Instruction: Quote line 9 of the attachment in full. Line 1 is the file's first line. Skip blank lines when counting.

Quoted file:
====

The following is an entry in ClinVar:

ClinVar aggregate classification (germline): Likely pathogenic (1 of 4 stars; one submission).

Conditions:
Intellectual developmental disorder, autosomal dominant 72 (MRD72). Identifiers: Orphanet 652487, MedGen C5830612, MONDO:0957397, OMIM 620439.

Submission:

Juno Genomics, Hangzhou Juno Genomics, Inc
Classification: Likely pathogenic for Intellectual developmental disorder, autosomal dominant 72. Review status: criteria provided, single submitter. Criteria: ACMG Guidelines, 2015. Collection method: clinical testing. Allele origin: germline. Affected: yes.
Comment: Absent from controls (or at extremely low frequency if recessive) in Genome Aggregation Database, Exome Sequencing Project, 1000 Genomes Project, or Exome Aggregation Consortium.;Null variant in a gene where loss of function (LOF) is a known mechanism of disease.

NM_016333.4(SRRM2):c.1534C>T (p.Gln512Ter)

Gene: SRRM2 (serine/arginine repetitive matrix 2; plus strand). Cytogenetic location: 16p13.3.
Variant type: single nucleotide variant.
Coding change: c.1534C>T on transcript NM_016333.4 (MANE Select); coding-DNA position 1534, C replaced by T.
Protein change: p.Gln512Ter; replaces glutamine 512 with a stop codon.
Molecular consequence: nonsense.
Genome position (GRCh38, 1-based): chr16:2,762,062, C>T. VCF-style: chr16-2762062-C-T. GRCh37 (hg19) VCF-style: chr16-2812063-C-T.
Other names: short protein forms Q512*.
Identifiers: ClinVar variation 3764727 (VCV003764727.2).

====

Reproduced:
NM_016333.4(SRRM2):c.1534C>T (p.Gln512Ter)